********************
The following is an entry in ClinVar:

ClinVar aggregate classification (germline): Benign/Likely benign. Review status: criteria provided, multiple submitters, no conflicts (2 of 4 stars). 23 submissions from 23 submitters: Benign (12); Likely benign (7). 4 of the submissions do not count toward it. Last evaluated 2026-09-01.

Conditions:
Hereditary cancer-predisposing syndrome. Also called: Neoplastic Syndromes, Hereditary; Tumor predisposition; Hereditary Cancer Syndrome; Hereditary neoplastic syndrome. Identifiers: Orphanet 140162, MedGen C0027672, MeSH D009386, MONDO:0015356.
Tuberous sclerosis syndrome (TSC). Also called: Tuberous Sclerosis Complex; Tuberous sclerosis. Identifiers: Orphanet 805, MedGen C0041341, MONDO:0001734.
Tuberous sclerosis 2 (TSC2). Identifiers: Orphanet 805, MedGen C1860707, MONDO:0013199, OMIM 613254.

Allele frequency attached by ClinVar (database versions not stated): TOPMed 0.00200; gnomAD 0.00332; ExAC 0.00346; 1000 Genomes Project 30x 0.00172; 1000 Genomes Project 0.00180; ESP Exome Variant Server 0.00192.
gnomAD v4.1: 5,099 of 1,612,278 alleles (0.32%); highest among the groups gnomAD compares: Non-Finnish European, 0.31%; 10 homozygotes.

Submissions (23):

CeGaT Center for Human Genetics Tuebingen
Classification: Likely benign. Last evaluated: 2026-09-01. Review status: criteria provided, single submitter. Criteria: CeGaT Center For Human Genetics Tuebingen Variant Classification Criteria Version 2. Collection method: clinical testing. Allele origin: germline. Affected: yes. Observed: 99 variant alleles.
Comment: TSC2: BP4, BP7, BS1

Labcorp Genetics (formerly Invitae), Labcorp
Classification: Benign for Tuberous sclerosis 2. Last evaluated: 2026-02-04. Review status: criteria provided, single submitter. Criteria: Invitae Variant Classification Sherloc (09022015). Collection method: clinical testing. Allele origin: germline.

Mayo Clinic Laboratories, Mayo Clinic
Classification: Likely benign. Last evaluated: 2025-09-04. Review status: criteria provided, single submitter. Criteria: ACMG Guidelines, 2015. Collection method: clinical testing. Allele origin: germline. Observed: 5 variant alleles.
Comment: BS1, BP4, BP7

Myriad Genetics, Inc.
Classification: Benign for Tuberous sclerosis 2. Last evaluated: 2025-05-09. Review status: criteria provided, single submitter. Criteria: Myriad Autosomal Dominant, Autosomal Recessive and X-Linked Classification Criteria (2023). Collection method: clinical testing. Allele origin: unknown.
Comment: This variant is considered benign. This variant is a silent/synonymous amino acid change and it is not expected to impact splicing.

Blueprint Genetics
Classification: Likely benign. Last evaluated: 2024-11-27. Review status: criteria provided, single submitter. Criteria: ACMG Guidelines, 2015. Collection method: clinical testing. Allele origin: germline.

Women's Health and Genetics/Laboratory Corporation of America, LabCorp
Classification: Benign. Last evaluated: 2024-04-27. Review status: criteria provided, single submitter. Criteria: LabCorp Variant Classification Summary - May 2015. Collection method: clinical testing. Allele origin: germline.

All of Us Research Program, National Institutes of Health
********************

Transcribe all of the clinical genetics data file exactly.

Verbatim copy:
The following is an entry in ClinVar:

ClinVar aggregate classification (germline): Benign/Likely benign. Review status: criteria provided, multiple submitters, no conflicts (2 of 4 stars). 23 submissions from 23 submitters: Benign (12); Likely benign (7). 4 of the submissions do not count toward it. Last evaluated 2026-09-01.

Conditions:
Hereditary cancer-predisposing syndrome. Also called: Neoplastic Syndromes, Hereditary; Tumor predisposition; Hereditary Cancer Syndrome; Hereditary neoplastic syndrome. Identifiers: Orphanet 140162, MedGen C0027672, MeSH D009386, MONDO:0015356.
Tuberous sclerosis syndrome (TSC). Also called: Tuberous Sclerosis Complex; Tuberous sclerosis. Identifiers: Orphanet 805, MedGen C0041341, MONDO:0001734.
Tuberous sclerosis 2 (TSC2). Identifiers: Orphanet 805, MedGen C1860707, MONDO:0013199, OMIM 613254.

Allele frequency attached by ClinVar (database versions not stated): TOPMed 0.00200; gnomAD 0.00332; ExAC 0.00346; 1000 Genomes Project 30x 0.00172; 1000 Genomes Project 0.00180; ESP Exome Variant Server 0.00192.
gnomAD v4.1: 5,099 of 1,612,278 alleles (0.32%); highest among the groups gnomAD compares: Non-Finnish European, 0.31%; 10 homozygotes.

Submissions (23):

CeGaT Center for Human Genetics Tuebingen
Classification: Likely benign. Last evaluated: 2026-09-01. Review status: criteria provided, single submitter. Criteria: CeGaT Center For Human Genetics Tuebingen Variant Classification Criteria Version 2. Collection method: clinical testing. Allele origin: germline. Affected: yes. Observed: 99 variant alleles.
Comment: TSC2: BP4, BP7, BS1

Labcorp Genetics (formerly Invitae), Labcorp
Classification: Benign for Tuberous sclerosis 2. Last evaluated: 2026-02-04. Review status: criteria provided, single submitter. Criteria: Invitae Variant Classification Sherloc (09022015). Collection method: clinical testing. Allele origin: germline.

Mayo Clinic Laboratories, Mayo Clinic
Classification: Likely benign. Last evaluated: 2025-09-04. Review status: criteria provided, single submitter. Criteria: ACMG Guidelines, 2015. Collection method: clinical testing. Allele origin: germline. Observed: 5 variant alleles.
Comment: BS1, BP4, BP7

Myriad Genetics, Inc.
Classification: Benign for Tuberous sclerosis 2. Last evaluated: 2025-05-09. Review status: criteria provided, single submitter. Criteria: Myriad Autosomal Dominant, Autosomal Recessive and X-Linked Classification Criteria (2023). Collection method: clinical testing. Allele origin: unknown.
Comment: This variant is considered benign. This variant is a silent/synonymous amino acid change and it is not expected to impact splicing.

Blueprint Genetics
Classification: Likely benign. Last evaluated: 2024-11-27. Review status: criteria provided, single submitter. Criteria: ACMG Guidelines, 2015. Collection method: clinical testing. Allele origin: germline.

Women's Health and Genetics/Laboratory Corporation of America, LabCorp
Classification: Benign. Last evaluated: 2024-04-27. Review status: criteria provided, single submitter. Criteria: LabCorp Variant Classification Summary - May 2015. Collection method: clinical testing. Allele origin: germline.

All of Us Research Program, National Institutes of Health